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The uninsured rate among non-elderly Native Americans has decreased by more than ten percent in roughly the last ten years, though Natives continue to have the highest uninsured rate compared to other racial populations, according to a new federal study.

However, the study notes that individuals who receive their care solely through the Indian Health Service (IHS) are considered uninsured by Census surveys. IHS serves close to 80 percent of Native Americans and Alaska Natives with health care in the United States, a press representative told Native News Online. In 2023, IHS reported that about 20 percent (or 1,648,603, of Native Americans and Alaska Natives received health care services from them.

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The June 7 report, Health Insurance Coverage and Access to Care among American Indians and Alaska Natives: Recent Trends and Key Challenges, was published by the U.S. Department of Health and Human Services. 

A key finding of the report was that the uninsured rate among American Indians and Alaska Natives under 65 decreased 12 percentage points since the passage of the Affordable Care Act, from 32 percent in 2010 to almost 20 percent in 2022. 

But among the nonelderly, Natives were nearly three times as likely as their white counterparts to be uninsured in 2022. 

In relation to the highest uninsured rates, Native communities continue to face disproportionate health disparities compared to other races.

“The AI/AN population is disproportionately affected by certain health conditions such as diabetes and has higher mortality rates from liver disease, diabetes, chronic lower respiratory diseases, suicide, and accidents compared to other Americans,” the report notes. “In addition to limited health care access, several other factors that affect health outcomes are more prevalent in many AI/AN communities compared to the U.S. general population, such as poor infrastructure, lack of adequate sanitation facilities, and lack of access to a safe drinking water supply. Historical trauma – the long-term intergenerational effect of colonization and historical cultural suppression of Indigenous peoples – also contributes to health disparities in AI/AN communities.”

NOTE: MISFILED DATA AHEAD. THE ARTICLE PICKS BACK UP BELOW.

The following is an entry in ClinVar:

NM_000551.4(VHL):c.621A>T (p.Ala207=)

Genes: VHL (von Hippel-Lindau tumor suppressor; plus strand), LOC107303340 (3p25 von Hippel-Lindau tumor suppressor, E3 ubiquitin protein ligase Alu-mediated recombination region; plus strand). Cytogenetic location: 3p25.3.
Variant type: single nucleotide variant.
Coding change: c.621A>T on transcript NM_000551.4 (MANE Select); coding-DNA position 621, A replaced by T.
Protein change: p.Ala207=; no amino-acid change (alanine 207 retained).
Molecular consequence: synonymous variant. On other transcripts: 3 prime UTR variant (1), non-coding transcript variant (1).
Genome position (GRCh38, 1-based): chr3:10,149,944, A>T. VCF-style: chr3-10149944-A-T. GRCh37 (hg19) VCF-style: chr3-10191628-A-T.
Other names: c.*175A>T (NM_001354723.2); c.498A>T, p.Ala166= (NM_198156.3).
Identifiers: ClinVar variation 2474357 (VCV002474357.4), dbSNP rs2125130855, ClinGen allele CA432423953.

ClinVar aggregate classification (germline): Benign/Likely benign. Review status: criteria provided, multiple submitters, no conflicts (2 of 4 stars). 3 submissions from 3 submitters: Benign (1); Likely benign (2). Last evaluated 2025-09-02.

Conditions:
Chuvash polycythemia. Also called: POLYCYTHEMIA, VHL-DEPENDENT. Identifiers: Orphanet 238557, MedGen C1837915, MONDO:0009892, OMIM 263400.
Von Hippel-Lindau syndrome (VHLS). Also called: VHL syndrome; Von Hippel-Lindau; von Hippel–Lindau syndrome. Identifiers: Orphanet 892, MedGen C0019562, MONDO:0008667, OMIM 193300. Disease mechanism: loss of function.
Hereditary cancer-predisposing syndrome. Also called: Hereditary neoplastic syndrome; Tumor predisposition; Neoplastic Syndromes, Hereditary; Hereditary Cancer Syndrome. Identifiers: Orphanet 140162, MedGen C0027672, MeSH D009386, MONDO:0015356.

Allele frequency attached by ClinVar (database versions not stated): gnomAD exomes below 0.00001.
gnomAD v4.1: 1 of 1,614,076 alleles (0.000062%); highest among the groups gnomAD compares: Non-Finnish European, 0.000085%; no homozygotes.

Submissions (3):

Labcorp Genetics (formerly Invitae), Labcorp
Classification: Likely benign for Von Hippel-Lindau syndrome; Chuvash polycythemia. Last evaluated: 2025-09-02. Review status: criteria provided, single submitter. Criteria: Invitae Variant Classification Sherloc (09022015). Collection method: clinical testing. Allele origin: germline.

As a solution, the report writes, the Biden Harris Administration has proposed in the FY 2025 budget: making the enhanced premium tax credits for Marketplace enrollment permanent, creating Medicaid-like coverage for low-income individuals living in states that have not expanded Medicaid under the Affordable Care Act, and promoting continuity of coverage and care for children enrolled in Medicaid.

To increase access to care, the report notes, it is also necessary to recruit and retain additional physicians, nurses, pharmacists, dentists, and other health professionals “to ensure the Indian health care system has a strong capacity to deliver services in AI/AN communities.”

“IHS agrees that increased access to health coverage brings additional resources into the Indian health care system, which is crucial for advancing health equity in Native communities,” a press person at IHS wrote to Native News Online. “These additional resources are used by IHS every day to purchase equipment and hire additional providers in order to provide increased health care access for AI/ANs.”

Additionally, they wrote, IHS agrees that proposed investments included in the President’s Fiscal Year 2025 Budget will further increase health coverage, “including permanently extending coverage to low-income individuals in states that have not expanded Medicaid, [which] could help address persistent health disparities in the AI/AN population.”

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